The United States Environmental Protection Agency ("EPA") has outlined additional steps that it plans to take to investigate and in some cases regulate the discharge of per- or polyfluoroalkyl compounds ("PFAS") in certain industries' wastewater.  According to EPA's assistant administrator for water, "for the first time, EPA is committing to limit PFAS in wastewater discharges," in part to protect drinking water supplies.

These PFAS-specific efforts are part of a larger plan, the "Preliminary Effluent Guidelines Program Plan 15," which covers other issues in addition to PFAS discharges in wastewater.  EPA also published a helpful fact sheet regarding this topic.

The public comment period expires on October 14, 2021, and impacted businesses and industry groups should consider submitting comments if they have concerns about the proposed plan.

The Plan specifically addresses the following industry sectors.

Wastewater Discharges from the PFAS Manufacturers

EPA announced that it plans to update the existing Effluent Limitation Guidelines ("ELGs") for the Organic Chemicals, Plastics and Synthetic Fibers ("OCPSF") industry sector "to address PFAS discharges from facilities manufacturing PFAS."  The Plan does not identify what the new proposed ELGs will be, so impacted PFAS manufacturers should consider engaging with EPA to discuss appropriate ELGs, and to understand what PFAS compounds will be the subject of the ELGs.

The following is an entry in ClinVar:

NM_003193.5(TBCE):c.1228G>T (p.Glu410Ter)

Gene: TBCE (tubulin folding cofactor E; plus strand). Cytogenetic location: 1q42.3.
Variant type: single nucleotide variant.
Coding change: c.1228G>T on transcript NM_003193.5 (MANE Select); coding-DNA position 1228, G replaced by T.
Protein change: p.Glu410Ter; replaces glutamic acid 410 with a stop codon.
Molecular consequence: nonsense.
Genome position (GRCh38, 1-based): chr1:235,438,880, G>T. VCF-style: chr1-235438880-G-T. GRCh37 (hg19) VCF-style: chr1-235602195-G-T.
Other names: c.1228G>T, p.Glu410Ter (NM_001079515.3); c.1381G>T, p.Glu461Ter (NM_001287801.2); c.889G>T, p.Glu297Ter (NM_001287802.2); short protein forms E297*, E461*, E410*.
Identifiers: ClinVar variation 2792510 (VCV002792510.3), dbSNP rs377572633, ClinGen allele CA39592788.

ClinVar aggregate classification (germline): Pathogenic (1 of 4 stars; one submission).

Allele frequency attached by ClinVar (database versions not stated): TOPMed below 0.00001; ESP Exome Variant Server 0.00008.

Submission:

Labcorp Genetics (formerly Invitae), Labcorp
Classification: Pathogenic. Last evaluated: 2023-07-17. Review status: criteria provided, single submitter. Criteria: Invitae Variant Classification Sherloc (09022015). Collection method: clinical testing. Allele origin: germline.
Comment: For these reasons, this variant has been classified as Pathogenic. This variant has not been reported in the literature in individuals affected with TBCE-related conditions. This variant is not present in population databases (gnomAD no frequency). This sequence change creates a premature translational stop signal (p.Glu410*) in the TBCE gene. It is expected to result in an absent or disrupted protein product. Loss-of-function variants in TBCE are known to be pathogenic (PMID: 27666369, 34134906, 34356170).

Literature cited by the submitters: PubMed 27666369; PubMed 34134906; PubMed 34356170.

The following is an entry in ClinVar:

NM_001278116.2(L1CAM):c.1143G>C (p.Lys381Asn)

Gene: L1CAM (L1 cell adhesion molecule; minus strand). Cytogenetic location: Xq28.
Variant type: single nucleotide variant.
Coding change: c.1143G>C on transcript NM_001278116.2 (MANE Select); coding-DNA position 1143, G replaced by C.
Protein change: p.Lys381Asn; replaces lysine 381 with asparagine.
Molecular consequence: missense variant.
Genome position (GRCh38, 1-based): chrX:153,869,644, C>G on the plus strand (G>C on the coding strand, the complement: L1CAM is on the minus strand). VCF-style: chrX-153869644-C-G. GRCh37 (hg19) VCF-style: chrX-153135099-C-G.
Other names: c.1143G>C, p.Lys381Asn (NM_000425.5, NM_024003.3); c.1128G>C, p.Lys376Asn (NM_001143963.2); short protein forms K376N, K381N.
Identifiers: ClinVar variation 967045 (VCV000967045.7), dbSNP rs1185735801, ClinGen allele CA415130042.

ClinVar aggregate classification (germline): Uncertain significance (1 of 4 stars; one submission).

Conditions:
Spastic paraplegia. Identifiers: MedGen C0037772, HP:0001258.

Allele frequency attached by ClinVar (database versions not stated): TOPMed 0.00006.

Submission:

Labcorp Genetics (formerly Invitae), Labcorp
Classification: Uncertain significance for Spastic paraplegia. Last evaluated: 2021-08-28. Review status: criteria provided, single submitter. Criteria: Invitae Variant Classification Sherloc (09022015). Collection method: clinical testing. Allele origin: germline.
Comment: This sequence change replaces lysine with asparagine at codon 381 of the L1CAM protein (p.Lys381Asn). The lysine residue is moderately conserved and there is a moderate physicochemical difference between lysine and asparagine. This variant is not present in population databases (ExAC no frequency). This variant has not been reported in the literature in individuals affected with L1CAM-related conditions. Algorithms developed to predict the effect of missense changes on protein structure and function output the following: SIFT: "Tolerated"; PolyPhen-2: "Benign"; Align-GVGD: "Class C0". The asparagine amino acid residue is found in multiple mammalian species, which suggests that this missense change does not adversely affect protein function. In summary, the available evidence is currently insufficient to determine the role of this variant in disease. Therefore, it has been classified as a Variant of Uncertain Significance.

Please see Section 6.4.1 of the Preliminary Effluent Guidelines Program Plan 15 for additional information.

Facility Discharges from the Metal Finishing Industry

EPA has identified chromium electroplating facilities as "the most significant source of PFAS in the metal finishing point source category" because of the use of mist or fume suppressants containing PFAS substances.  EPA determined that PFAS compounds are present in wastewater discharges from chromium electroplating facilities to surface waters and publicly owned treatment works ("POTWs").   EPA has also determined that the majority of chromium electroplating facilities are not monitoring for PFAS substances but may actually discharge PFAS into both surface waters and POTWs.  Based on those conclusions, EPA plans to revise the existing Metal Finishing ELGs "to address PFAS discharges from chromium electroplating facilities."

Once again, impacted facilities should evaluate whether public comments are warranted, and should look for opportunities to understand and participate in the discussions around the proposed ELGs, including determining which PFAS compounds will be subject to the ELGs.

Please see Section 6.4.2 of the Preliminary Effluent Guidelines Program Plan 15 for additional information.

Discharges from the Pulp, Paper, and Paperboard Industry

Effluent guidelines for other substances in discharges from the pulp, paper, and paperboard industry have been developing for nearly fifty years, however, EPA noted that only a small percentage of facilities currently monitor for PFAS substances.  According to EPA, the pulp, paper, and paperboard industry continues to use PFAS substances "in limited quantities for the manufacture of food contact packaging and specialty paper products."